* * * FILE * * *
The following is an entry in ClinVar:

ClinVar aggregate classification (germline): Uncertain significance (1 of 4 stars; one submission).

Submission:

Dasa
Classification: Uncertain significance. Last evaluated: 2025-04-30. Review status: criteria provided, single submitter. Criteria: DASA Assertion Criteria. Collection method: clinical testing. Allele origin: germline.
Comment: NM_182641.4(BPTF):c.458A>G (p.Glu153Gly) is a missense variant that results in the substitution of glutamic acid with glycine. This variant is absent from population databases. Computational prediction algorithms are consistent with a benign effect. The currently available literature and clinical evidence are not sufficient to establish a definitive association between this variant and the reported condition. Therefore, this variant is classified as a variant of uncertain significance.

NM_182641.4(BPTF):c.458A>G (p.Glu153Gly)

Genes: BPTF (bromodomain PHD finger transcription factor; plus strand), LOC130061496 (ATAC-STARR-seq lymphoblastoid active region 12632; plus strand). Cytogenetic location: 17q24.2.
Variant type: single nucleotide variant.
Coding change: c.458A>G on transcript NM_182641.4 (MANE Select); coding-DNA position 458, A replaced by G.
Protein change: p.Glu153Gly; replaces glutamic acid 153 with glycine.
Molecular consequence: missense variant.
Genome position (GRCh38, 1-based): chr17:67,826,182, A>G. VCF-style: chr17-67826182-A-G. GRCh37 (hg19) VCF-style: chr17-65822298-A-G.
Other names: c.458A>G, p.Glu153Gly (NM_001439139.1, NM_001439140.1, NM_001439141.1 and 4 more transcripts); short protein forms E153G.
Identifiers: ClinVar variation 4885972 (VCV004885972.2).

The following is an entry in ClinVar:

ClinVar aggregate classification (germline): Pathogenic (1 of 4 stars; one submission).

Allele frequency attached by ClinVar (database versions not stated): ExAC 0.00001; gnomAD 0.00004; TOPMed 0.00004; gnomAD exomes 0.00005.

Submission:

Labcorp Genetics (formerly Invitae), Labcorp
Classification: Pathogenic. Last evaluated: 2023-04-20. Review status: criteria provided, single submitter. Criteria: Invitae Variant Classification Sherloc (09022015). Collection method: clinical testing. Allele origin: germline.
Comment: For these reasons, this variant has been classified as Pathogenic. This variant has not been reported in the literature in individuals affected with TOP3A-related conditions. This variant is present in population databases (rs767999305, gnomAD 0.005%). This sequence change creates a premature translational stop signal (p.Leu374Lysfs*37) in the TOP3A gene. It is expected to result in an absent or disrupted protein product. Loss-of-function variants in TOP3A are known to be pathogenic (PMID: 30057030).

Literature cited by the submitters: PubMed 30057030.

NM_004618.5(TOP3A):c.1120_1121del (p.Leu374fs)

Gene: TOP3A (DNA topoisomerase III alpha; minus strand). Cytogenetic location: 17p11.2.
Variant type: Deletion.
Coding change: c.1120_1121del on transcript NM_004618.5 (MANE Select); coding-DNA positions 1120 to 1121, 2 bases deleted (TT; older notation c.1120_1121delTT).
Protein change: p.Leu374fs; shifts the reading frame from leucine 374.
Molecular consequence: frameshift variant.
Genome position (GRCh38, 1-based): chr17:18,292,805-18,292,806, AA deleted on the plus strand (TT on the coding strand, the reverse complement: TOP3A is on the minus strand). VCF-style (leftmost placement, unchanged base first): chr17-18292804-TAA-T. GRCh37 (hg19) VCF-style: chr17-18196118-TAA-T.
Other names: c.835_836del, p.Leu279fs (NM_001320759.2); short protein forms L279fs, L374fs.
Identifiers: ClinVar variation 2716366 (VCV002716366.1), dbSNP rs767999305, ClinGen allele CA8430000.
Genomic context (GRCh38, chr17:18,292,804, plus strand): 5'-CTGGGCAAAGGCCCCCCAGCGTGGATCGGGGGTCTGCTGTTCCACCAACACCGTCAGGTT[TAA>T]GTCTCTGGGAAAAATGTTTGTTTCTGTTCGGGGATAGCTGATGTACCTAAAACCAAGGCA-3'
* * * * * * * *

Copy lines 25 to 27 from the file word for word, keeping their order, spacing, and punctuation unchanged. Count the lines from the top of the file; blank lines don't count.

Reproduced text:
Gene: TOP3A (DNA topoisomerase III alpha; minus strand). Cytogenetic location: 17p11.2.
Variant type: Deletion.
Coding change: c.1120_1121del on transcript NM_004618.5 (MANE Select); coding-DNA positions 1120 to 1121, 2 bases deleted (TT; older notation c.1120_1121delTT).